The observance of their peculiar Laws was the express condition on which the Israelites were to continue in possession of the promised land ; and though on account of their disobedience they were to be driven out of it, they had the strongest assurances given them that they should never be utterly destroyed, like many other nations who should oppress them; but that on their repentance God would gather them from the remote parts of the world, and bring them to their own country again. And both Moses, and the later Prophets assure them, that in consequence of their becoming obedi. ent to God in all things, which it is asserted they will, (and which may be the natural consequence of the Dis.cipline they will have gone through, they shall be continued in the peaceable enjoyment of the land of promise, in its greatest extent to the end of Tiine, see to this purpose Deut. iv. 25, &c. also Deut. 30, where it is thus written.

6 And it shall come to pass, when all these things are come upon thee, the blessing and the curse, which I have set before thee, and thou shalt call them to mind among all the nations whither the Lord thy God hath driven thee; and shalt return unto the Lord thy God, and shalt obey his voice according to all that I command thee this day, thou and thy children, with all thy heart, and with all thy soul; that then the Lord thy God will turn thy captivity, and have compassion upon thee, and will return, and gather thee from all the nations whither the Lord thy God hath scattered thee. If any of thine be driven out unto the utmost parts of heaven, from thence will the Lord thy God gather thee, and from thence will he fetch thee. And the Lord thy God will bring thee unto the Land which thy Fathers possessed, and thou shalt possess it, and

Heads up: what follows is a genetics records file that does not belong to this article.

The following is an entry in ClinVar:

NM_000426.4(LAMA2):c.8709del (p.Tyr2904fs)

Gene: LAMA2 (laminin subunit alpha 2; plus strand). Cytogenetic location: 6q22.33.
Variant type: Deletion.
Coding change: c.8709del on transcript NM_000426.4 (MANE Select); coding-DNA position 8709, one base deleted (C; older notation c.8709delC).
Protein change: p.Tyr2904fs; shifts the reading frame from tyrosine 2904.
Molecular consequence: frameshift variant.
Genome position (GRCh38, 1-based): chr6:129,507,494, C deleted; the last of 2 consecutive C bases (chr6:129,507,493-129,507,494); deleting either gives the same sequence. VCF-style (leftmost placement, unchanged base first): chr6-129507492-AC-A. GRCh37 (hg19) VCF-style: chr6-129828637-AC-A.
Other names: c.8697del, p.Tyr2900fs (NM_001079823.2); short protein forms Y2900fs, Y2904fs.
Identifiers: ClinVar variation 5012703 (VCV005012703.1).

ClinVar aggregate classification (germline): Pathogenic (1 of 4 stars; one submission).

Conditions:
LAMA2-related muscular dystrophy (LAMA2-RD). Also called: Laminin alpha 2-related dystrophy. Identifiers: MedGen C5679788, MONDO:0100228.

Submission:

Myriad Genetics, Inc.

He will do thee good, and multiply thee above thy Fathers. And the Lord thy God will circumcis: thy heart, and the heart of thy seed, to love the Lord thy God with all thy heart, and with all thy soul, that thou mayest live ; and the Lord thy God will put ail these curses upon thine enemies, and on them that hate thee, which persecuted thee. And thou shalt return, and obey the voice of the Lord, and do all his commandments which I command thee this day." &c.